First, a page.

He made small appearances throughout the day, like a dazed rodent, each time quietly filling a glass of water. Eventually, he accepted a proffered piece of gingerbread.
He must have emerged during the night, for by morning there had been further nibblings on the gingerbread. By day two, the gingerbread had been savaged. Quietly and neatly, with a knife. But there was little left.
By the third day out of seclusion, he started to make conversation again. He was wearing the same costume he'd had on since his return: flannel pyjamas and a sweatshirt. Whatever torments he'd endured in the attic to flush the booze from his system had seemed to do him a world of good. His eyes were brighter and he wasn't muttering and mumbling to himself.
He looked rather longingly at the cookpots and stovetop and said, "Thinking of going shopping anytime soon? Because I'd sure like to cook a meal for those boys. I sure would."
"You'd have to get dressed," I noted, and he practically leapt up from his chair, almost shedding his garments as he did so.
"I'll get changed and get some pants on and we can go buy some MEAT," he said. "We could get pork, and chicken, and pork, and meat, and maybe some beef and some things like that. OH, and some fresh vegetables, maybe like asparagus? And maybe some HERBS? I'll be ready in five minutes."
|But gingerbread is tasty!|
Manny moved rapidly through the aisles, a new spring to his step. He prodded at avocados and rejected grapefruit that I would have happily tossed in my cart. He never even glanced at the junk food aisles. While in the produce section, he seemed more contented than he had ever been. He picked up herbs and sniffed at them. He fondled the rutabagas. More fresh items went into the cart: flip, flip, flip.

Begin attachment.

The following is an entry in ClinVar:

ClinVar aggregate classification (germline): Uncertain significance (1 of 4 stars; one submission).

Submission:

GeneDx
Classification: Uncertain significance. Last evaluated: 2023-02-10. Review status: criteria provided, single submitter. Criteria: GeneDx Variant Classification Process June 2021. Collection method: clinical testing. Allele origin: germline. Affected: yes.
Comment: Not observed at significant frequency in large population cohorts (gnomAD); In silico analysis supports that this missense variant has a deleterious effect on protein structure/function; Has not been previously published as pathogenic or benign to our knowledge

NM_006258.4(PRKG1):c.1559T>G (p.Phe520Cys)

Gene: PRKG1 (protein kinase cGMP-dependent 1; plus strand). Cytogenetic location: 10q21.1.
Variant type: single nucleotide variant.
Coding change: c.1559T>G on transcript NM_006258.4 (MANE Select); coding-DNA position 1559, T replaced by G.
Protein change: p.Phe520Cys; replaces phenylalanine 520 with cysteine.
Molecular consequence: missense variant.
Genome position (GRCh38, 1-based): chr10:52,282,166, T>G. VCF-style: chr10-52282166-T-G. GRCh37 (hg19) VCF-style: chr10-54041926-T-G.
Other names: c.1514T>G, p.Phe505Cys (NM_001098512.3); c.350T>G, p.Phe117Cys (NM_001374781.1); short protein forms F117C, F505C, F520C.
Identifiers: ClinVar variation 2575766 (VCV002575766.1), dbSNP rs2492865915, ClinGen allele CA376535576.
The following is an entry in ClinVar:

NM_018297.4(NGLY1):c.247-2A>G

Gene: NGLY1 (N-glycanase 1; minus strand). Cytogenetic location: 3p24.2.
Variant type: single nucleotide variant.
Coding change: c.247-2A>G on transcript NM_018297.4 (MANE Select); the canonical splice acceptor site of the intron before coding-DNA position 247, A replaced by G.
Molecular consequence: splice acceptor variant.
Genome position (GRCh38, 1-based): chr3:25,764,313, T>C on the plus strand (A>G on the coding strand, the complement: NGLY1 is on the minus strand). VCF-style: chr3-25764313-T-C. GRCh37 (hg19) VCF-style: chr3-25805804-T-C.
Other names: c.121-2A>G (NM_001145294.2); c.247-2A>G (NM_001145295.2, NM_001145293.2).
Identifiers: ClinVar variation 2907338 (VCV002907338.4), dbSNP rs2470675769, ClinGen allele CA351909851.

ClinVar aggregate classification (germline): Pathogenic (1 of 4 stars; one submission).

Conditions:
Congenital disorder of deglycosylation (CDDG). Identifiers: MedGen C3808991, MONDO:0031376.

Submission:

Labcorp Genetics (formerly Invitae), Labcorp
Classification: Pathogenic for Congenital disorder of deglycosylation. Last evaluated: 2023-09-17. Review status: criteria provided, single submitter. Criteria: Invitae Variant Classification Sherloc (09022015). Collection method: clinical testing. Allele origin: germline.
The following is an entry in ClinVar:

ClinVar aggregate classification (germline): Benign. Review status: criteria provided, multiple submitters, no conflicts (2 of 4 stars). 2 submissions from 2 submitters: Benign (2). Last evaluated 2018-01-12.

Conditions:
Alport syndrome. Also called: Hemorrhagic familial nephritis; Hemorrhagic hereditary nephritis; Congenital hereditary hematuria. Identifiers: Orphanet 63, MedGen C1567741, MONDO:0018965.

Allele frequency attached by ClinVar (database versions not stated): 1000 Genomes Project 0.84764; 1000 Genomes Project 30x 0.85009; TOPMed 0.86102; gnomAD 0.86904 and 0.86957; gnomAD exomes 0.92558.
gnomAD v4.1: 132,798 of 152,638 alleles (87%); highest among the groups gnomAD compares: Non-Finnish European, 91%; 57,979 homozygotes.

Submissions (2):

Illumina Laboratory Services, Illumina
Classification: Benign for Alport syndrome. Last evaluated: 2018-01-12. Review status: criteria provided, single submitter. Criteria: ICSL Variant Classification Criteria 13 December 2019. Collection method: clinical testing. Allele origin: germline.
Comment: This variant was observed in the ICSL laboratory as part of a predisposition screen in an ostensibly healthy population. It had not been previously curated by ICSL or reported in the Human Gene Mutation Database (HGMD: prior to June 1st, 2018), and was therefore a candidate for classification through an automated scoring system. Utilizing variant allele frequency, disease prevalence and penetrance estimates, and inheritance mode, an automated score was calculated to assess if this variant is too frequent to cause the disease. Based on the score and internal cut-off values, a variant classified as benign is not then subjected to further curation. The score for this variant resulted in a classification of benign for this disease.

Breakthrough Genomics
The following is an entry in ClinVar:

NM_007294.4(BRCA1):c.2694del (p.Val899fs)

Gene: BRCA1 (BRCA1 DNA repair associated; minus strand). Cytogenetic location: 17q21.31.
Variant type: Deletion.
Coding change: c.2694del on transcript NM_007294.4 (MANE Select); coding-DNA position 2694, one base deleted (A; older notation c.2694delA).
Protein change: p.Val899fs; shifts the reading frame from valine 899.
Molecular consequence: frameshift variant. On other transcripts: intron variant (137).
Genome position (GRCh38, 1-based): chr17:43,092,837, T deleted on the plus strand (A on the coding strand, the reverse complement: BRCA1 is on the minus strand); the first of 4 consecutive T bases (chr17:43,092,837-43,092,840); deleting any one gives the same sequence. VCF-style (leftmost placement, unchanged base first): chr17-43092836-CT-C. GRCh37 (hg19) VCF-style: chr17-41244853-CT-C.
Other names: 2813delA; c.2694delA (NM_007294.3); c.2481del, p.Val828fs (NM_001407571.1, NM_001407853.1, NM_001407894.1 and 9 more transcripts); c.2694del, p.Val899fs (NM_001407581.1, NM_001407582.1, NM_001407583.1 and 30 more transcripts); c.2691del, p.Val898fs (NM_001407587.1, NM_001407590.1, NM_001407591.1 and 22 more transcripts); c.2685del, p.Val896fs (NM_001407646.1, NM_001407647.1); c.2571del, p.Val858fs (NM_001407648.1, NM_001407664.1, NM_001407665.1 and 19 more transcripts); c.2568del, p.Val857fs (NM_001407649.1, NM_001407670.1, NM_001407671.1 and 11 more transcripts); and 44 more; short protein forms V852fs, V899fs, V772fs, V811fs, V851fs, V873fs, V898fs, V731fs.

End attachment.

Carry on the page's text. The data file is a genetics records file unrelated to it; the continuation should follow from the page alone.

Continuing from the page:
He really got going in the meat section. Some meat wasn't worthy of his attention. He really examined it, with the true cook's appreciation for a fine cut. He also squinted at the prices.
"You know what I wanna do?" he said. "I think I ought to start a catering business. I could do well at that. I really could, Miss Jennifer! I could sell good food to a lot of people around here who just want to eat! And I could cater their parties and such. And then, oh, I want to start a cooking show with Eldest son! He wants to learn to cook. I can teach him. I'll set up a video camera right here and then, we'll cook, we'll cook! And we can show how it's done, right here!"
So the days went on and the wok sizzled and the boys ate and ate and the Manny beamed. And then one day he went for a walk. And when he came back he accidentally left on the kitchen table a liquor store receipt for an expensive bottle of bourbon.
But I didn't leave the kitchen, not until he went upstairs. Then I snatched the receipt out and took a photo of it. Then I took the garbage bag out of the can and left it by the back door.
He appeared in the doorway moments later, and his gaze went straight to the garbage bag leaning there against the cabinets.
"I'll take that out for you!" he said. "I'll sure take that out for you right now get it out of your way get it out of the kitchen yeah yeah I'd be happy to."
"You do that," I said. And he shot toward it like a man possessed.
I thought I smelled the stink of bourbon. And I knew that our world was unsteadily tipping, veering toward its next conclusion.